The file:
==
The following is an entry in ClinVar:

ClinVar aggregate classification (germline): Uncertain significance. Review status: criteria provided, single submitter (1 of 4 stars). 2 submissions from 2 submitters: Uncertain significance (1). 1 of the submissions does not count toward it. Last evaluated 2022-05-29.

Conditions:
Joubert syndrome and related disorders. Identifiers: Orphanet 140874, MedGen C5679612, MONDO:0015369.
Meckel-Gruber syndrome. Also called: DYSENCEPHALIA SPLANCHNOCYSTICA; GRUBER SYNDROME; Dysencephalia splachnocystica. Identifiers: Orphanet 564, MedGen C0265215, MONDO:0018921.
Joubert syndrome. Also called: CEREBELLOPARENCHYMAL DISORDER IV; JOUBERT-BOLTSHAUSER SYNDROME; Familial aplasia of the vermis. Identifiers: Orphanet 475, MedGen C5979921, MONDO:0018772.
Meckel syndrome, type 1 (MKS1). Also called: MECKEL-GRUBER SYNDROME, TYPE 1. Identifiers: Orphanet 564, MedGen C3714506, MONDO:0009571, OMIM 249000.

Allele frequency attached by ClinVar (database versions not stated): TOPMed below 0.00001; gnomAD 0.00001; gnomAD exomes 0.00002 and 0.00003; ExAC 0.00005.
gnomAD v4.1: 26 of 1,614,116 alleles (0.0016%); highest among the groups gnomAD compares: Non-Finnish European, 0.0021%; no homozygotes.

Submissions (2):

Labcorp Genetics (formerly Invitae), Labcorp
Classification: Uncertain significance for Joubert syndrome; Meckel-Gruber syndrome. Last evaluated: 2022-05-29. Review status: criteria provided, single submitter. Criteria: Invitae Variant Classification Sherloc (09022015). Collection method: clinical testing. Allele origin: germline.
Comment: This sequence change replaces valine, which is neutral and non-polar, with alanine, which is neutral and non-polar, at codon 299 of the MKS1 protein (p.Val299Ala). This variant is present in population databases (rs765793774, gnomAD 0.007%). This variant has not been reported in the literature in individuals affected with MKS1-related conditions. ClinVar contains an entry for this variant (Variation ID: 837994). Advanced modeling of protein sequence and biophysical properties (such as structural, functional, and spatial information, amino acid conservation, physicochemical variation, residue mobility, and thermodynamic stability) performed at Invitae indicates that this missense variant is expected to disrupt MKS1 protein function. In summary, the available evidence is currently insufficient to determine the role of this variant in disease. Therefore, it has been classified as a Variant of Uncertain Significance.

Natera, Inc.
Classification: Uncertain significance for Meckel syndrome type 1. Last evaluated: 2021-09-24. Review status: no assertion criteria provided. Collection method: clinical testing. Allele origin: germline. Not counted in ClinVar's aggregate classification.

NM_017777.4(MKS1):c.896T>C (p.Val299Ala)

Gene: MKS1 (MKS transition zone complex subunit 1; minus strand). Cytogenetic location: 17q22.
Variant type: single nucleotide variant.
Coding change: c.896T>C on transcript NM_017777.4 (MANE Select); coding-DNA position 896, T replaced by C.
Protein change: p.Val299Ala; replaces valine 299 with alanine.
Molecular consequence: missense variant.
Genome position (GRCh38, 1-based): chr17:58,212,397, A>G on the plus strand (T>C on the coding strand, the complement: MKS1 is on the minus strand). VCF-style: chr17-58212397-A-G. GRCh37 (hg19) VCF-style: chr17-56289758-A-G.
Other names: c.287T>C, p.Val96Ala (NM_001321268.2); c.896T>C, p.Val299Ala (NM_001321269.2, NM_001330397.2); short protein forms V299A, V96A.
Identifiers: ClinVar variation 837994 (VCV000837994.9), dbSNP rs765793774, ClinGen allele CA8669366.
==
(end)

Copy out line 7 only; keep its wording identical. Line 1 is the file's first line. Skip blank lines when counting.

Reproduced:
Meckel syndrome, type 1 (MKS1). Also called: MECKEL-GRUBER SYNDROME, TYPE 1. Identifiers: Orphanet 564, MedGen C3714506, MONDO:0009571, OMIM 249000.